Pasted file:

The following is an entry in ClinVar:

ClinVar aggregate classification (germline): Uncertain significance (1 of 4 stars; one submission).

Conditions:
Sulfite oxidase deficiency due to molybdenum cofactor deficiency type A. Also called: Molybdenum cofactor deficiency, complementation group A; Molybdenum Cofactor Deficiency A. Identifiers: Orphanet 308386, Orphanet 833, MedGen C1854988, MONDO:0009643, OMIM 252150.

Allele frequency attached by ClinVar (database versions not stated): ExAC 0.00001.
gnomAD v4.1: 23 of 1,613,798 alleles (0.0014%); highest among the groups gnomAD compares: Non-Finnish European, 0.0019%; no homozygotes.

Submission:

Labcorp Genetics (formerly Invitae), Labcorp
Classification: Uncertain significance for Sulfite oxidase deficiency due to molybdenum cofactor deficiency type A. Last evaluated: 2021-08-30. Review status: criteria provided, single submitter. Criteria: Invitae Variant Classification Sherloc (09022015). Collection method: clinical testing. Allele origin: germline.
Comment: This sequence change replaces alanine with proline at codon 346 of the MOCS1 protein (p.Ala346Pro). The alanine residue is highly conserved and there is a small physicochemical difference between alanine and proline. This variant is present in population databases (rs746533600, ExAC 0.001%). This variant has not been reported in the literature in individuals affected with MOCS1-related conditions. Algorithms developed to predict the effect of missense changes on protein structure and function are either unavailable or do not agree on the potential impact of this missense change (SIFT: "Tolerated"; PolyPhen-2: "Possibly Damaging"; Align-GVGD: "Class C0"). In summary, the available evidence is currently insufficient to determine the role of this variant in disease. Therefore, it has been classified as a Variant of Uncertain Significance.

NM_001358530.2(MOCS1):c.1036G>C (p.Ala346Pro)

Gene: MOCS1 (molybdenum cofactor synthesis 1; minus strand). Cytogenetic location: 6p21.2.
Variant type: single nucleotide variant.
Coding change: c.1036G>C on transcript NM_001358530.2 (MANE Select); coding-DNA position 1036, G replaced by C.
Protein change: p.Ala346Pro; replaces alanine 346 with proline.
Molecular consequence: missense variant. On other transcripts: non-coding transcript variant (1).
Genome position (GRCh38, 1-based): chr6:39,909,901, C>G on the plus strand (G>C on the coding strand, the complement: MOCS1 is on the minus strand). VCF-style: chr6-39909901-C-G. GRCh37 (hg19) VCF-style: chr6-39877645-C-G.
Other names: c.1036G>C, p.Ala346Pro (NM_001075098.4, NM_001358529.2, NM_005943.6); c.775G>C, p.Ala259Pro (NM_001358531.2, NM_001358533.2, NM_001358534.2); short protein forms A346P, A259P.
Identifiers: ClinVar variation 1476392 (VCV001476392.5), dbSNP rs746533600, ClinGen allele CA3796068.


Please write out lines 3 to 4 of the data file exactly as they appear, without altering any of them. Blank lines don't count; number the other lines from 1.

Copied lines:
Conditions:
Sulfite oxidase deficiency due to molybdenum cofactor deficiency type A. Also called: Molybdenum cofactor deficiency, complementation group A; Molybdenum Cofactor Deficiency A. Identifiers: Orphanet 308386, Orphanet 833, MedGen C1854988, MONDO:0009643, OMIM 252150.